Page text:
Listeria monocytogenes-based cancer immunotherapies: Assisting the aging immune system against metastatic cancer
Jahangir, Arthee Eileen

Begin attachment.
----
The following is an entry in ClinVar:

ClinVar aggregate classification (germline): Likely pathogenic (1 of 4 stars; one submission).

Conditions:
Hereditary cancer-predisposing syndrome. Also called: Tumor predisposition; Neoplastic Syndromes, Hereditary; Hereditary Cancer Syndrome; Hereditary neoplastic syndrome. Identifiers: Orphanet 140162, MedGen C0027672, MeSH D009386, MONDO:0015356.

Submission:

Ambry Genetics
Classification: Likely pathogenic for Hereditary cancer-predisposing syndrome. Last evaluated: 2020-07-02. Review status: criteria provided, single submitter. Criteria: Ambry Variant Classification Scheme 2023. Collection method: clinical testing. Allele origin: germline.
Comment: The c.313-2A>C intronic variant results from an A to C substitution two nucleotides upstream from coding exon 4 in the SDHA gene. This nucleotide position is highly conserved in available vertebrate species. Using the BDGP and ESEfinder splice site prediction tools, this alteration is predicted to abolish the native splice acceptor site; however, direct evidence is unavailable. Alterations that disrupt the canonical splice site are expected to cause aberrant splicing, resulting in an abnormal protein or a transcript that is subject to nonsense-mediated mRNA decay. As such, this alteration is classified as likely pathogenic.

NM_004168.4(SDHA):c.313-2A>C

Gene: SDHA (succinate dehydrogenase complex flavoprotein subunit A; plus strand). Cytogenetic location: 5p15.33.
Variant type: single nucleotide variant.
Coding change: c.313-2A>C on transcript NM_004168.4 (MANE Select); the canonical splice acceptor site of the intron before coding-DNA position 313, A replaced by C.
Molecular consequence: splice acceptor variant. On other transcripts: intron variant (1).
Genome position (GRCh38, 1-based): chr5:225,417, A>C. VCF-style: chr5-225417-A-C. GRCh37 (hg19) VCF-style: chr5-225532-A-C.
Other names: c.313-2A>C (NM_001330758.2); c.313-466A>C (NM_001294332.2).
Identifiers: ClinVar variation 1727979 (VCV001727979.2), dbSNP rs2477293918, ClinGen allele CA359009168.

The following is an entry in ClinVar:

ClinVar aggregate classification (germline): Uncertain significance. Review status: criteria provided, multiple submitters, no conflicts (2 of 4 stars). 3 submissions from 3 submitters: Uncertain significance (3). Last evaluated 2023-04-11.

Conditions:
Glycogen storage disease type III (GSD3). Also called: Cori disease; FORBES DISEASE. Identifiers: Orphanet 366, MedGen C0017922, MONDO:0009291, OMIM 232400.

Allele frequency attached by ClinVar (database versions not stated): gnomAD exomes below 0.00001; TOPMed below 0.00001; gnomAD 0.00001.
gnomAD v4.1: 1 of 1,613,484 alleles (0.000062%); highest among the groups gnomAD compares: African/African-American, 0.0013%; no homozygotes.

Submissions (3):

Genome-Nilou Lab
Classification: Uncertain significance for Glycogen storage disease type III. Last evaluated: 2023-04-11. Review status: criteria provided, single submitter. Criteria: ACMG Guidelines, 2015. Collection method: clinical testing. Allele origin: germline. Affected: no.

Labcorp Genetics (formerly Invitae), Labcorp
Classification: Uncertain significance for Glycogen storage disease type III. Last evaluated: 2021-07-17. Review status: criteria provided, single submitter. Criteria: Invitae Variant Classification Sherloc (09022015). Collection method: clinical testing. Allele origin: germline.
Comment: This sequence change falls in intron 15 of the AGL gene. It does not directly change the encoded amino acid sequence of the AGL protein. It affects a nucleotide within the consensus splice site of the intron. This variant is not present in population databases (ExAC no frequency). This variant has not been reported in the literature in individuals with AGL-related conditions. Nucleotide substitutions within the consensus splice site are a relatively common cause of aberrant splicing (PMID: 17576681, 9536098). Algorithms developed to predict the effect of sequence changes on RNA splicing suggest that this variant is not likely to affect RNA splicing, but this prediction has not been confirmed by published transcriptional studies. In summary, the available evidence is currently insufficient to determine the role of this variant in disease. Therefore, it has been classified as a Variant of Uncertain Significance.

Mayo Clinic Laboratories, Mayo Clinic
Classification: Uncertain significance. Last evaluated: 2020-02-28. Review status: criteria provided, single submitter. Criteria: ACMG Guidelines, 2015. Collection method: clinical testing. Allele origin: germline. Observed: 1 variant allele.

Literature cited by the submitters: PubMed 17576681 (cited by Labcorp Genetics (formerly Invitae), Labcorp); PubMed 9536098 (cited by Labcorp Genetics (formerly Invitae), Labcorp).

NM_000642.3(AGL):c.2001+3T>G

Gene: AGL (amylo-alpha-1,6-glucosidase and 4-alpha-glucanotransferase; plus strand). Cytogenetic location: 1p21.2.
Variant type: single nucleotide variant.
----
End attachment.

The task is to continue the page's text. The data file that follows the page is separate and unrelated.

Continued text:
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Metastatic cancer is responsible for ~90% of all cancer mortality. Immunotherapies can specifically target metastatic cancer cells, however they need to be improved in clinical settings. One factor that often goes ignored in immunotherapy is aging which is essential because immunotherapy is less effective at older age due to T cell unresponsiveness. Lack of naive T cells and increased numbers of myeloid-derived suppressor cells (MDSCs) in the tumor microenvironment (TME) are both major contributors to tumor-induced immunosuppression and immunosenescence.;My thesis project focused on developing cancer immunotherapies using an attenuated Listeria monocytogenes to overcome T cell unresponsiveness in aging murine tumor models. We demonstrated that Listeria infects MDSCs, which selectively delivers Listeria to the TME. Listeria is able to spread from MDSCs into tumor cells and infected tumor cells become a target for Listeria-activated T cells and NK cells. We hypothesized that Listeria, assisted by MDSC, can generate Listeria-activated NK and T cells against metastases at all ages. Young (3 mo.) and old (18 mo.) BALB/cBy mice were immunized with Listeria, once prior to and twice after 4T1 tumor challenge. We found that Listeria significantly reduced the MDSC population in blood and tumors and induced the production of 1L-12 in a subpopulation of MDSCs, in correlation with strong NK and T cell responses to Listeria. This resulted in a near elimination of metastases and strong regression of tumors in both young and old mice.;Next, we focused on a clinically relevant therapeutic Listeria immunization strategy in the same breast cancer model. Two immunization protocols, weekly high dose (WT) and frequently low dose (FT) therapeutic immunizations, were tested in young and old mice with metastatic breast cancer. We found that the WT immunizations failed to ablate metastatic tumors and to induce immune responses due to immune suppression. However, the FT immunizations were able to induce robust innate and adaptive immune responses, both to Listeria and TAA, which correlated with significant reduction of metastases, in young and old mice. This suggests the potential of Listeria-based immunotherapies to overcome immunosuppression as well as immunosenescence.